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Teens learn the value of money

Published: Tuesday, Nov. 5 2013 4:00 a.m. MST

Heidi Valdez, center and two of her daughters Jo, 14, left, and Nikita, 17, right, talk while getting ready for dinner Wednesday, Oct. 30, 2013.

Scott G Winterton, Deseret News

SALT LAKE CITY — Learning how to manage money is a challenge: How much is too much to spend? How much should you save for short-term needs and long-term planning? How should you use credit to your advantage and yet stay out of debt?

It's a problem for adults who have never been trained. But equally so for students who receive little guidance on the subject at home, putting them at risk for difficulty in their adult years.

In Utah, 11th and 12th grade public high school students are required to take Adult Roles and Financial Literacy classes as part of the Family and Consumer Science curriculum. Brenda Rhodes, who teaches financial literacy at Salt Lake City’s West High School, said about two-thirds of her students receive little or no money management training at home.

“A lot of people are living paycheck to paycheck and they don’t learn budgeting or financial (planning),” she said. Many students are enlightened by the “practical experience” lessons learned in the classroom, she said.

“They get it, about how important it is to save money and avoiding debt and using their paychecks more wisely,” she said.

The parents in many of her students’ households often work more than one job to make ends meet and have little education themselves on sound money management principles.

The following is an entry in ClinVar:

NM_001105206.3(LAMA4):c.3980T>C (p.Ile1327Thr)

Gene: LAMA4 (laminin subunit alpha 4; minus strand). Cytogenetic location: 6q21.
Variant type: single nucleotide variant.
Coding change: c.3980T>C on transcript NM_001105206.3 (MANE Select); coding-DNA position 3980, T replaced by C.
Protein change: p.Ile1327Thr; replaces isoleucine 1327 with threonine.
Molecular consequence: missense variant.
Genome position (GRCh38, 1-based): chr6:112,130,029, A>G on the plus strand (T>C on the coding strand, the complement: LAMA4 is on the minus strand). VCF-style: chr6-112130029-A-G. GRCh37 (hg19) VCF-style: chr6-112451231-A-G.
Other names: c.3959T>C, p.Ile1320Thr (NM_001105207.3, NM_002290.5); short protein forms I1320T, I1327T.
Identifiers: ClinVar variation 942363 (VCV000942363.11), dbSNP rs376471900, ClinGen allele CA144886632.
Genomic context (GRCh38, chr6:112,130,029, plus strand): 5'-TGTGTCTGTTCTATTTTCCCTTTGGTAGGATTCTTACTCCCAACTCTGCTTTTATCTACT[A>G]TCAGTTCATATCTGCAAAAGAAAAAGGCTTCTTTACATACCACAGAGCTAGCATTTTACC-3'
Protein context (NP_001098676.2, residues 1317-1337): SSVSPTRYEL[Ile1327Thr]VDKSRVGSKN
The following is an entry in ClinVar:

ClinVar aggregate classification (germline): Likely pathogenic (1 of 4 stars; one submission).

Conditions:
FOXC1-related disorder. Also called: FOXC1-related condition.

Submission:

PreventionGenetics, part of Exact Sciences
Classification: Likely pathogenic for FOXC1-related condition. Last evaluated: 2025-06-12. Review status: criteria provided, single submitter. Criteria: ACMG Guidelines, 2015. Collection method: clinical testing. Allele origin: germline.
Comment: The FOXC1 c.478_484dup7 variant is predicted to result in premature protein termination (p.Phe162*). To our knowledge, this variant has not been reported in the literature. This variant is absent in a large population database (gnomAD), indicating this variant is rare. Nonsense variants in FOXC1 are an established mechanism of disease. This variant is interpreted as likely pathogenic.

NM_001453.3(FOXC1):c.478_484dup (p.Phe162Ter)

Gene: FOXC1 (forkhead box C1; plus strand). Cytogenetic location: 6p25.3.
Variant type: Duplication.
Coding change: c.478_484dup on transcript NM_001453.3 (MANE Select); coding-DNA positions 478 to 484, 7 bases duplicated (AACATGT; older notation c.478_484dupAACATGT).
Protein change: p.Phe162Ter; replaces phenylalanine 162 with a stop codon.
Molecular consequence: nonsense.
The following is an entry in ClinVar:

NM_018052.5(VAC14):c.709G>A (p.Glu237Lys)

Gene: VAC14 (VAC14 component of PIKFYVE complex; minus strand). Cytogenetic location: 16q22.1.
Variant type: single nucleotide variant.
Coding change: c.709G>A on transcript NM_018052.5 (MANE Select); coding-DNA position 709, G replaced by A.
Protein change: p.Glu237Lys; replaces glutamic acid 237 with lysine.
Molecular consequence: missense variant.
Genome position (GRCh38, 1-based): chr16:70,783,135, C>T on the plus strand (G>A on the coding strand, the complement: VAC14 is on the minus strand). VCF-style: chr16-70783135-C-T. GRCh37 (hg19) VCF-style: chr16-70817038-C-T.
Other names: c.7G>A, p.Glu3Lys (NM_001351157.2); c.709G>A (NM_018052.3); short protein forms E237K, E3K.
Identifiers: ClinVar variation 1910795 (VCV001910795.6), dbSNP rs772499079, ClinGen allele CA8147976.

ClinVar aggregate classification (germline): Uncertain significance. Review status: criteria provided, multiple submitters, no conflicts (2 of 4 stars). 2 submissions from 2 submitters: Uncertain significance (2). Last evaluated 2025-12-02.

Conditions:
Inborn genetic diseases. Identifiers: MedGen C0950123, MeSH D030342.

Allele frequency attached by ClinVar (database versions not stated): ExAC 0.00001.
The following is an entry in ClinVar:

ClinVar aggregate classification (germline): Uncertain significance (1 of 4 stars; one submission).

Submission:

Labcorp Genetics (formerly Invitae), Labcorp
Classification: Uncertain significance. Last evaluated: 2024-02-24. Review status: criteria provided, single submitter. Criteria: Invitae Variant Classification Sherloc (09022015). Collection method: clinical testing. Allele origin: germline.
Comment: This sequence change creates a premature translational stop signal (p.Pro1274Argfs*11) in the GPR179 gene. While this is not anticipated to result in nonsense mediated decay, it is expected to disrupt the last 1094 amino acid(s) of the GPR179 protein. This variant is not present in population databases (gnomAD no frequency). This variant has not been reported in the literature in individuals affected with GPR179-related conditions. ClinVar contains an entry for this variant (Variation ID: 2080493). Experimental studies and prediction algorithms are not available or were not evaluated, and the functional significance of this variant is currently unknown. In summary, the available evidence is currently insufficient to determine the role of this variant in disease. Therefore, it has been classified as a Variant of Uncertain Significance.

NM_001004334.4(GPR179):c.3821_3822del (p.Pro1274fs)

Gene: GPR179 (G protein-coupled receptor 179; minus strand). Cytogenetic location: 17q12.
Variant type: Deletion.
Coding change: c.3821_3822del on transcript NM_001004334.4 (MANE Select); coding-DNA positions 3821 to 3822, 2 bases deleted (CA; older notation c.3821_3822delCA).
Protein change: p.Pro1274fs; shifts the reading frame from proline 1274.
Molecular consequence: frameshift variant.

“It gets frustrating in a family structure to teach children all these lessons,” she said. While some of the challenges are socio-economic, there also may be some cultural components at influence making it difficult for kids to learn the difference between wants and needs. Priorities can differ widely from a cultural point of view, she said.

Too many students do not even know how to manage a checking account, Rhodes said.

“(This class) does open their eyes,” she said. “A lot of kids will say, 'I learned a lot from it' or they will ask more questions. It helps them process (the information) and use their critical thinking skills.”

The 2008 graduating class was the first required to take a semester of financial literacy training, which included lessons on credit, risk management, savings goals and investment planning.

Learning at home

Highland High School junior Nikita Valdez, 17, has yet to begin her financial literacy education at school, but her first lessons have started at home. Her parents started out by instilling the importance of saving money, she said, and continue to stress the value of proper money management.

“I don’t really get a regular allowance,” she said. “I pay for (things) with money I’ve earned.”

She earns most of her spending money through babysitting, and also does chores around the house for which her parents “pay” her by purchasing items she needs.

Her parents opened a checking account with her last year before a class trip to New York. Nikita said it was her first experience using a debit card — which she used to pay for food and expenses while on the excursion.

“I had never thought about tipping before or signing receipts or when to use a PIN,” she explained. There was also the matter of learning to deposit checks in the bank, all of which she said has helped enhance her appreciation for properly managing money.

“(Like all) the little things that your parents do everyday that you don’t pay attention to,” she said.

Using an app on her smartphone, she is also able to monitor her checking account balance to avoid overdrafts.

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